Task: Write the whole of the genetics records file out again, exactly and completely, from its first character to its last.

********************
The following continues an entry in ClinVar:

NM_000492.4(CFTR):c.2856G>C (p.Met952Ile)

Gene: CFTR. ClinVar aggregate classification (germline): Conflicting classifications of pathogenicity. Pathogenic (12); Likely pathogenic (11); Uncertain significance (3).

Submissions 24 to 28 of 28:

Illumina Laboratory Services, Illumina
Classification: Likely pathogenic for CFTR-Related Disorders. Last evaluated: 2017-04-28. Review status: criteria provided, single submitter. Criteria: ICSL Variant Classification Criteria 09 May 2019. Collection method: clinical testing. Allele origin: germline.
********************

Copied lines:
The following continues an entry in ClinVar:

NM_000492.4(CFTR):c.2856G>C (p.Met952Ile)

Gene: CFTR. ClinVar aggregate classification (germline): Conflicting classifications of pathogenicity. Pathogenic (12); Likely pathogenic (11); Uncertain significance (3).

Submissions 24 to 28 of 28:

Illumina Laboratory Services, Illumina
Classification: Likely pathogenic for CFTR-Related Disorders. Last evaluated: 2017-04-28. Review status: criteria provided, single submitter. Criteria: ICSL Variant Classification Criteria 09 May 2019. Collection method: clinical testing. Allele origin: germline.